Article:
Unforgettable Indian Moments

- eating momos (Tibetan dumplings) in Leh with chopsticks, while the entire 5-table restaurant nodded approvingly each time I stuffed my face with a whole dumpling. The only thing that disappointed them was that the foreigner didn't use enough chili sauce in her soy sauce.
- Alchi village, a village to the north of Leh with one of the oldest Buddhist monasteries in the world. My trip there coincided with the Ladakh festival, so I had the wonderful opportunity to watch old Ladakhi men dance and 70-year-old women get drunk off of cheong, the local wine.
- Hem Kund and Badrinath treks: I would do this 1000 times over. I'm not religious or spiritual in any sense, but going on these pilgrimage treks, surrounded by Sikhs and Hindus who were trekking 20 km on rough rocks barefoot, was an indescribable experience. The views were out of postcards, the weather was perfect, and my fellow trekkers were the most hospitable I've met in India. Because I was traveling alone, and single females always attract a certain level of attention in India, I was instantly befriended by a group of 7 Punjabi Sikhs whom I met on the bus. They paid for every single cup of chai, they helped to organize my stay at the gurdwaras (pilgrimage houses), and they made sure that every other Indian knew that the American was with them. The Sikh values lie in honesty, courage, compassion, generosity, patience, and humility in daily life, and my 7 protectors exemplified all these morals not only towards me, but towards others as well. I saw how they helped a young boy who was lost on the trail find his mother, how they carried older men's bags out of respect for elders, and how they bought biscuits for beggars who were freezing in the middle of the street. These 2 treks, and the short 5 days that I spent with my new Punjabi friends, are what has kept me in India so long (I should, according to the Original Plan, be in Nepal in the Annapurnas by now).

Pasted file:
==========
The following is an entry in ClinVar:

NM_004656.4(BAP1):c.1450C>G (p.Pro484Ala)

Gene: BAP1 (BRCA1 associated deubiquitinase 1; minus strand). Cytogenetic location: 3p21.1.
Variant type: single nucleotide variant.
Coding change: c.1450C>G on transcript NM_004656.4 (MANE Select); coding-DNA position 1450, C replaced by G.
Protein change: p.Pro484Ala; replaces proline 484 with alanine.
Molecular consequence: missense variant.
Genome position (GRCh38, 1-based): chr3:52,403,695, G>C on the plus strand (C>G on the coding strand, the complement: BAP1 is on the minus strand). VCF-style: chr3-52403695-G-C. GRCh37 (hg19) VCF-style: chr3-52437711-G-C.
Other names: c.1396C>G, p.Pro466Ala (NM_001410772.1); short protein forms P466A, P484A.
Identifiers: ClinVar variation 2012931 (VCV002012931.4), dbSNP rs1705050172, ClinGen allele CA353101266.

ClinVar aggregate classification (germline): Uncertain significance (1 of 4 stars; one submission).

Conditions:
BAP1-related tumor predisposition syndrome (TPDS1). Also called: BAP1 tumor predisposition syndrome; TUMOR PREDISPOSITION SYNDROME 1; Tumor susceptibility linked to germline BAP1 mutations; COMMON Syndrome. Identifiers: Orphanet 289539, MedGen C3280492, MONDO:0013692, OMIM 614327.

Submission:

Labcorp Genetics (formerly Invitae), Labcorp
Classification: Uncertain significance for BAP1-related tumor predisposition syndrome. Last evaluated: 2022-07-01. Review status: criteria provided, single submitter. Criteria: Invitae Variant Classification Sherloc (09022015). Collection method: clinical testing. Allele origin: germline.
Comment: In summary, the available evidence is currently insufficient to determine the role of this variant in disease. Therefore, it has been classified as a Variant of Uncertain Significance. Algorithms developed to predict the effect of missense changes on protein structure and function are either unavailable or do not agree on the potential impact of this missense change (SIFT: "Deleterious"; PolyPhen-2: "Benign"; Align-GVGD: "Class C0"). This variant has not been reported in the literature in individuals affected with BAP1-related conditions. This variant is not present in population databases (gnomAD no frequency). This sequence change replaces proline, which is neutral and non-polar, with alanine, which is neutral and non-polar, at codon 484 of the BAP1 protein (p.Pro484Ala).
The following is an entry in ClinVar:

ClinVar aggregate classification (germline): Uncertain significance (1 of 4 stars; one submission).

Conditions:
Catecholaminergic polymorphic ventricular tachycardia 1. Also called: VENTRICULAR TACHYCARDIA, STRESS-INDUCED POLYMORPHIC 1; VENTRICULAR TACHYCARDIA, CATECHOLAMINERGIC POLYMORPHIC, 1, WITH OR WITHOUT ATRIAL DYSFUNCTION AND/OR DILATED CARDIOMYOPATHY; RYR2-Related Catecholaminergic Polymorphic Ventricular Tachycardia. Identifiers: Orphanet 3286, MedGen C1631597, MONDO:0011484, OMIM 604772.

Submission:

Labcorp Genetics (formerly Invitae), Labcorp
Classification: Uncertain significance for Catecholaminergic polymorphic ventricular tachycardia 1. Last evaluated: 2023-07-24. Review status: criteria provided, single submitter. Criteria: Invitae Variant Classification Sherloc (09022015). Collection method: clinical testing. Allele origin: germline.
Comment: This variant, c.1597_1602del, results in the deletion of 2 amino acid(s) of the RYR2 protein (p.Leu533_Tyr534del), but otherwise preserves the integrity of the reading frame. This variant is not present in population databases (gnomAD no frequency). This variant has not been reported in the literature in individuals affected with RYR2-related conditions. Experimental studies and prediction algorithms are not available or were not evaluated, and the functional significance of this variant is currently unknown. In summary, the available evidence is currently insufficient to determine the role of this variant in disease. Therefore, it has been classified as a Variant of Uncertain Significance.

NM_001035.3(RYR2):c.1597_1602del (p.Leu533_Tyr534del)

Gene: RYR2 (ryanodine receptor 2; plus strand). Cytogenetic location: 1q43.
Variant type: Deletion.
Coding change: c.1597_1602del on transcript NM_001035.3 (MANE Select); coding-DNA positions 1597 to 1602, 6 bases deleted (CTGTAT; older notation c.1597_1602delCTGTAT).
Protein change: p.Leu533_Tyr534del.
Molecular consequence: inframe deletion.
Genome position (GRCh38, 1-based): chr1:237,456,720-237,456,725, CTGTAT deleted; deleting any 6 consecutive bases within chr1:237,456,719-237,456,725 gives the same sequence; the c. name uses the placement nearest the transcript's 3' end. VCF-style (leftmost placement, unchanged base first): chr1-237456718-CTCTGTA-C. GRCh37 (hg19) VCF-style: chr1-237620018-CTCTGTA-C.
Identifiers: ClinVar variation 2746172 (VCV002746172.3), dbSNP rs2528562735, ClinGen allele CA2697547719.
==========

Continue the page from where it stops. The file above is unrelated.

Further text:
- watching Tibetan parents walk their kids to and from school in the rain in McLeod Ganj, one of the marijuana havens in India.
- Malai Kofta. So delicious with some steaming naan.
- Tibet Museum in McLeod Ganj.
- Rajesh Joshi and his family: the most gracious Indian host who invited me into his home and didn't mind that I overextended my stay.
- Evening aarti ceremony at Haridwar; quite amazing to watch colorful flowers illuminated by a single candle floating down the Ganges River at sunset.
- Shanti Kunj, an ashram that was a sanctuary in a busy city. When I wanted to escape the Indian chaos, I would just walk there and people-watch as people stared at me, stroll through the herbal garden, treat myself to nariel ladoos (coconut balls that melt in your mouth), and read my book in the meditation halls. Such a sanctuary.
- Gurdwara stays at Govind Ghat and Govind Dham. Amazing people, great atmosphere, the perfect community feel. Donations if you can, but not required. I was showered with smiles everywhere I turned, incessant questions about my marriage status and what I was doing in a Sikh gurdwara, and constant offers of chai (tea). The meals were free, and by the second day of my stay, I was making chapattis with the volunteers. I was given a mattress in a hall of 70 snoring Sikhs, but I felt more at ease than when I was given a guesthouse room with 70 cockroaches.
- Thermal baths in Vashist temple...the luxury of daily showers and hot water!
- Scenery on Kuari Pass trek.
- Actually growing to enjoy hand-washing my clothes and watching as they dry in the hot Indian sun.
- Receiving a gift from my Sikh friend, Simrun, whom I met on the Hem Kund trek. He gave me a colorful bracelet that had beads around it reading "Friend." It was one of those bracelets that only a 5-year-old would find beautiful. But because it came from him, and was unwarranted, I wear it daily. For anyone who knows me personally, this says a lot, as I never wear any type of ring, necklace, or bracelet. Ever. This is actually my first piece of jewelry, and it's bright red.

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